Recovering more recyclable materials
Industry works to fill the gaps in recycling
Ripple Glass placed 25-yard roll-off purple containers in which residents can deposit glass containers in 80 strategic locations around Kansas City, Mo.
Beverage companies are taking on new strategies in regard to the goals of their recycling initiatives. One would be hard pressed to find a beverage company not involved in recycling, but the industry continues to expand existing recycling programs.
Craft brewer Boulevard Brewing Co., Kansas City, Mo., had to expand its recycling efforts in order to become a zero-landfill facility in January. In 2009, Boulevard’s Founder and President John McDonald, Chief Financial Officer Jeff Krum and Technical Director Mike Utz became co-founders and principals of Ripple Glass, a glass recycling company, to help close the loop in the brewer’s glass bottle consumption.
The seed for the glass recycling company was planted about 10 years ago when Boulevard began working with a local organization on a byproduct synergy project. The project aimed to use waste from one manufacturer as seed stock for another manufacturer in Kansas City. During the project, it was identified that reuse and recycling avenues were available for most of the brewery’s waste, but, the brewery also generated waste glass. Boulevard, however, did not produce enough waste glass, and it wasn’t processed, which would have made it a viable business proposition to local fiberglass producers that could use the recycled glass in their products.
After years of research on recycling programs in U.S. and European cities, some of Boulevard’s leadership team decided Kansas City’s model needed a glass collection system and a glass processor to make the glass recycling system work in the city. Ripple Glass was formed to collect and process the glass for reuse by glass makers and fiberglass operators, such as Owens Corning in Kansas City.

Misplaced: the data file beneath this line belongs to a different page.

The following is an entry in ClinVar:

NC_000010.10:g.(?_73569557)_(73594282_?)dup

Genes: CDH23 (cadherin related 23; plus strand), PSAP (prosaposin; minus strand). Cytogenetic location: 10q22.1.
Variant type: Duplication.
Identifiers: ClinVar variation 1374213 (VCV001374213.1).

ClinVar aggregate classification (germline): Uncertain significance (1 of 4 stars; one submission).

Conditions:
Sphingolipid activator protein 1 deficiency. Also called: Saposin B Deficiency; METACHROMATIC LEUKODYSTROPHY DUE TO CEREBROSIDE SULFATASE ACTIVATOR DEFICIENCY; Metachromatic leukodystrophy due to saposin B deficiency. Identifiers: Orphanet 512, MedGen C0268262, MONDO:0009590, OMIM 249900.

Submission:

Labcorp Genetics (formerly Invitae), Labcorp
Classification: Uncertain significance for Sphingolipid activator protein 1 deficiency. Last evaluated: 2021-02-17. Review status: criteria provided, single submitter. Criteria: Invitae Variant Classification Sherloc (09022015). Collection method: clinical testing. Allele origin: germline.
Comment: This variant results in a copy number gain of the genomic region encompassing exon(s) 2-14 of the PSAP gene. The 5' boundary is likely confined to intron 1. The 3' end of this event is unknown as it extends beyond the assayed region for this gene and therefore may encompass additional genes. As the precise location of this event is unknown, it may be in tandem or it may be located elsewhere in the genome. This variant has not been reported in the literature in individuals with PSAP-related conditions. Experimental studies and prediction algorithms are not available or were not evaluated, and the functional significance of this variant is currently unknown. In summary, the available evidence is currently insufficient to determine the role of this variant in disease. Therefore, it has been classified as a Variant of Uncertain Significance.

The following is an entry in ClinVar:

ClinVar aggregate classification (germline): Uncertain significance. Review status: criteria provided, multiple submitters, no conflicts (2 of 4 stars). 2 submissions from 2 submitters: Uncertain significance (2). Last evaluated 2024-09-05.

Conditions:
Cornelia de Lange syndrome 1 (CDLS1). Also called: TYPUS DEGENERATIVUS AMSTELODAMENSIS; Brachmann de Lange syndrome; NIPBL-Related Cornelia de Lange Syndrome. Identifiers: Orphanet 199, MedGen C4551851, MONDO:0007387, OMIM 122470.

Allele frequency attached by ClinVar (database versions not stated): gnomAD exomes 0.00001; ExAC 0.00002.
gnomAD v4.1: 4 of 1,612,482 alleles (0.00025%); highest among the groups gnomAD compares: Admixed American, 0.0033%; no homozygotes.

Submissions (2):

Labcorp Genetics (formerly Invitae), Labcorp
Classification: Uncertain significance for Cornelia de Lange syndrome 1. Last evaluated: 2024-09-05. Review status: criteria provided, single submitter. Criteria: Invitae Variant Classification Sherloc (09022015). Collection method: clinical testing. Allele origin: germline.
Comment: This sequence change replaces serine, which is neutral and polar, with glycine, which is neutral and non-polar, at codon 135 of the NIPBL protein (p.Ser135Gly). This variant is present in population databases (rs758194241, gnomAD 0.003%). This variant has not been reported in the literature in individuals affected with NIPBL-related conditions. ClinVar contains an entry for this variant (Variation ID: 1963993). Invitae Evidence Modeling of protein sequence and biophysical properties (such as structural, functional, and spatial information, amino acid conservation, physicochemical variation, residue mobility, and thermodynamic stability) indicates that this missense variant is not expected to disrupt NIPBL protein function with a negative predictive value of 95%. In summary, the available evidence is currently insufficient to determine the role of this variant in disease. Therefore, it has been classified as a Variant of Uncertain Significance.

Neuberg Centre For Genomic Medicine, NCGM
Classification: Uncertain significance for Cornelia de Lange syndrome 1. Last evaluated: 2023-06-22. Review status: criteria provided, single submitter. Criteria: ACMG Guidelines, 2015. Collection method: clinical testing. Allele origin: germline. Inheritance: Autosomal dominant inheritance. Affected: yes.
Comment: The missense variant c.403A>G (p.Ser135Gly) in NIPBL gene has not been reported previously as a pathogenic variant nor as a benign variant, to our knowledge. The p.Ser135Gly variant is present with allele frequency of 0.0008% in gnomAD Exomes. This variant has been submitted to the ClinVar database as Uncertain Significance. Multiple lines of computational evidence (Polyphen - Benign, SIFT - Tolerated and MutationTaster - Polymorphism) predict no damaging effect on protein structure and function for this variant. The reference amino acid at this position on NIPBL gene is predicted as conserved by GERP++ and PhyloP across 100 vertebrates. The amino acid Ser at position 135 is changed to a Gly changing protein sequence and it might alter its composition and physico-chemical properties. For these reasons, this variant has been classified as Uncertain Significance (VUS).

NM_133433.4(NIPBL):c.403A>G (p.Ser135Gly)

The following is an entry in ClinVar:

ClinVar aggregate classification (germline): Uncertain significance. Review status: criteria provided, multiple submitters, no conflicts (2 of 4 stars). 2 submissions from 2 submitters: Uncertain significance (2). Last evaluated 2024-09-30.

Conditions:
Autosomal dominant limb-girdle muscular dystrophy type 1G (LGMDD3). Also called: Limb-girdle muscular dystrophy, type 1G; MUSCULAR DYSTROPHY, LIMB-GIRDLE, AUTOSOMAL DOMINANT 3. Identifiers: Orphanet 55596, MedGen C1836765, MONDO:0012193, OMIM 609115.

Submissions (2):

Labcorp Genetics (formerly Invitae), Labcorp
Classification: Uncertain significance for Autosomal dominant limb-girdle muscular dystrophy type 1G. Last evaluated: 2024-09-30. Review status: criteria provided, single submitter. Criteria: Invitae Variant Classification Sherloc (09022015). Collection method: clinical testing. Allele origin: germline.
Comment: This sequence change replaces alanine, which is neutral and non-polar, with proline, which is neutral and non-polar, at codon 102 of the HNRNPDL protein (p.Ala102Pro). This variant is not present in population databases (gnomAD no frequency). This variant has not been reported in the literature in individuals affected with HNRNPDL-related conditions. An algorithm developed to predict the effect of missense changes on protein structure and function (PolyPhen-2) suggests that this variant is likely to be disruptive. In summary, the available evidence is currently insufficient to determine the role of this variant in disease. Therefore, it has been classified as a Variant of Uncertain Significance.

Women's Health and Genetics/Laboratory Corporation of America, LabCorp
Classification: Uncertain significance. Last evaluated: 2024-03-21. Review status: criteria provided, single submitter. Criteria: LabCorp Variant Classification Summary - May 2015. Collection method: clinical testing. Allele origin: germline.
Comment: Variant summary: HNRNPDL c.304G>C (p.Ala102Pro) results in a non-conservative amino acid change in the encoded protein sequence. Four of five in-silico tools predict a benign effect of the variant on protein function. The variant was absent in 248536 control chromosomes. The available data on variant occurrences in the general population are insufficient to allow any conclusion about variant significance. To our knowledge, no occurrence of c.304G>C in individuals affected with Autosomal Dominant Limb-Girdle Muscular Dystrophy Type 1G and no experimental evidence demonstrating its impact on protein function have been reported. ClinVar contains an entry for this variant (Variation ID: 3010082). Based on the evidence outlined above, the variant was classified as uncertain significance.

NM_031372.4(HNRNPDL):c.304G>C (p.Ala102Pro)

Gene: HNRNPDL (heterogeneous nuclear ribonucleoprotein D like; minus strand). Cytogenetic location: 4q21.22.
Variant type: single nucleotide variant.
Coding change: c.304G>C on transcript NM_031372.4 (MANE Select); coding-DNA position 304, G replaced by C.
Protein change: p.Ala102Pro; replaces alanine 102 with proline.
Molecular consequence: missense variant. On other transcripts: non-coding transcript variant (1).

Ripple Glass decided that it didn’t want its glass collection to be only for beer bottles, Utz says. The company designed 25-yard roll-off purple containers for residents to deposit glass containers, and it placed them in 80 strategic locations around the city, including the brewery, large local employers, liquor and grocery stores. Ripple Glass employs a hauler to pick up the glass and bring it to its facility in downtown Kansas City. The company then cleans, crushes, dries and sorts the glass, removing the amber-colored portions.
The amber glass is sold to Boulevard’s bottle maker Verallia, Muncie, Ind., a glass packaging brand of Saint-Gobain, which then manufactures amber ECO Series beer bottles to be sold back to Boulevard. Verallia expects to purchase 2,000 tons of recycled glass from Ripple Glass this year.
“At Boulevard, we can actually say that our bottles get turned back into our bottles, so it’s almost a continuous loop being generated,” Utz says.
The rest of Ripple Glass’s recycled glass is sold to Owens Corning to make insulation.
“Within 30 days of glass containers entering our plant or even dropping it into a bin, it’s turned into a new product — either insulation or beer bottles,” Utz says.
Ripple Glass collects glass throughout the Midwest. Last year the company was able to double the recycling rate in its hometown to 8,000 tons. In turn, at the end of 2010, the recycling company doubled its capacity.
Although Ripple Glass is a separate company from Boulevard, locally people understand that Ripple is a product of Boulevard.
“People have a greater appreciation of what a small company like Boulevard has done for the community, so it certainly reinforced our commitment to the community and people’s understanding of our commitment to Kansas City,” Utz says. “Beyond that, without Ripple Glass being in town, Boulevard would not be able to do zero landfill.”